Apple Watch and the Neurotic Age

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I joined millions of viewers online to see Apple CEO Tim Cook launch the new Apple Watch, and I admired both the extraordinary technology and the ‘classic’ Apple design aesthetic. I reflected on how we become so blasé about new technology, when only a decade or two ago this product would have seemed like science fiction. A watch that you can ask questions and it answers you! A watch that is also a phone, and an email device, and that can automatically pay your grocery bills without using a credit card. It also opens up new possibilities for health research and individual health and well-being monitoring, which I will return to. This watch is marketed by Apple as their most intimate product yet. To cite Tim Cook ‘ “It’s a revolutionary way to connect” “Apple Watch is the most personal device we have ever created. It’s not just with you, it’s on you.” 

Its not just on you, its in you!

“We gain instant and intimate contact with others through our machines, and we also experience intimate contact with our machines. New technologies and machines have become emotional attachments in our lives, and there is a reciprocal relationship between machine and human” (Western S. 2008) I thought Tim’s claim that ‘it’s not just with you, its on you’, only went part way to describe the real aims of this watch (building on previous technologies). Apple and other hi-tech companies, are working on the premise that their products (hardware and software) are so intimate and personal that they are not only on you but ’in you’. What I mean by this is that you internalize these objects, so that they affect your ways of being in the world.

It is not what computers do for us; its what they do to us (Turkle, S. 2005)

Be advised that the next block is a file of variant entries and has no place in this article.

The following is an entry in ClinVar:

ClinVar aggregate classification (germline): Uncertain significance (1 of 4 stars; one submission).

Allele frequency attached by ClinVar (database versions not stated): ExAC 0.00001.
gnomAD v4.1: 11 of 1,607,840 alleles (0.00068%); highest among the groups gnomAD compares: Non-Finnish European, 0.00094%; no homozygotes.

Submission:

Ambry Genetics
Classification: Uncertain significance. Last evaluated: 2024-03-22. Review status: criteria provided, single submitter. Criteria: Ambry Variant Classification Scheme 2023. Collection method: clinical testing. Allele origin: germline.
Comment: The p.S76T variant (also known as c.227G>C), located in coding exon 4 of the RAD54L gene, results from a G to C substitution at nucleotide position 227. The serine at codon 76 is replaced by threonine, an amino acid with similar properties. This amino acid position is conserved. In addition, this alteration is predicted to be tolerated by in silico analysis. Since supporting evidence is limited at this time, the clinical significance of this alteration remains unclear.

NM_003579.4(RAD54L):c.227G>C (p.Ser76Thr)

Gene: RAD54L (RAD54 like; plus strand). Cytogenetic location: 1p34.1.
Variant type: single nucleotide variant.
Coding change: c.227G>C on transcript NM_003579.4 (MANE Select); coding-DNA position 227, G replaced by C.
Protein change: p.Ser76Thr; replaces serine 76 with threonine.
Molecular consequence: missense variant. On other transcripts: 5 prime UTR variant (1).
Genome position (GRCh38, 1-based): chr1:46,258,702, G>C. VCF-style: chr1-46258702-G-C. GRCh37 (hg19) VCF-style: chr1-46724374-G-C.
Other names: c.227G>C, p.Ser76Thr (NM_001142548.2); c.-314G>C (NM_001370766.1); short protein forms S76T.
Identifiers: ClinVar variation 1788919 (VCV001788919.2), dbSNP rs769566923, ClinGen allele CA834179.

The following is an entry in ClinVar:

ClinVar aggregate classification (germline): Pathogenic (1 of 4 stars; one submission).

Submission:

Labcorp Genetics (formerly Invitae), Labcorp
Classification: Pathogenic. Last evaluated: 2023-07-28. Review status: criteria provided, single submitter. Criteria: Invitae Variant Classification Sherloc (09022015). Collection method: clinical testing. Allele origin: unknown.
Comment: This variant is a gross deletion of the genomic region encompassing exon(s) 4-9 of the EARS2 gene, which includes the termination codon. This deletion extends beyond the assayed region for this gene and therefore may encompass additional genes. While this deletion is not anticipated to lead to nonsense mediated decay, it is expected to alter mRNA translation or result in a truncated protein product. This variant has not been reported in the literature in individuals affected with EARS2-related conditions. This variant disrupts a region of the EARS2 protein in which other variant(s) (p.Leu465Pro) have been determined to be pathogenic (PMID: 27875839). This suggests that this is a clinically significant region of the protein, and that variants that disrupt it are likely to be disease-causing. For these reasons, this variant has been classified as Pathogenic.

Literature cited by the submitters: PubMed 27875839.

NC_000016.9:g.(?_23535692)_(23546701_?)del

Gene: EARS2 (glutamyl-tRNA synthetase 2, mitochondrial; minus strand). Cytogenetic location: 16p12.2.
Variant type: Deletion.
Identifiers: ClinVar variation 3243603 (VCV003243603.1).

Once these objects are ‘in you’, they become part of you, and this is really a great business model for Apple and other tech companies; but what does it do to us? When this happens, you not only have cognitive and affective attachments to the brand and it’s products; you function like a cyborg (Haraway 1991). Technology becomes part of your emotional, bodily and cognitive self. Increasing numbers of us, (particularly the young ‘digital natives’) are so shaped by today’s mobile technologies and social media, that they cannot imagine a life without being in constant relationship with their Facebook, Instagram, google search engine, emails or whatever is their preferred object of desire. The smart phone has become an appendix to the soul, something we feel lost without. Now the Apple watch takes this a step further, it not only acts as the transitional object that we reach for to transition us to our virtual world, it becomes part of us. It is attached to us, and we become emotionally and bodily attached to it. Furthermore; it interacts with us; we read the watch face, whilst it reads us. It doesn’t wait for us to initiate communication, the watch becomes a super-ego for us, nagging us, prodding us, reminding us to stand up if we sit for too long, telling us our heart rate and stress levels, when  to exercise, to have a health check, to go to an appointment, and as more apps are included we will be nagged about many other things.

From the Narcissistic Age to the Neurotic Age

Christopher lasch famously wrote about the culture of narcissism (Lasch 1979), claiming our weak-selves constantly seek external validation, and how self-centeredness becomes normalized. Today I think a cultural adjustment has taken place, we seem more connected to others than ever, and perhaps these are ‘weak ties’, but I don’t see narcissism as being the real problem today. A change has occurred from normalizing a culture of narcissism, to making neuroticism a cultural norm.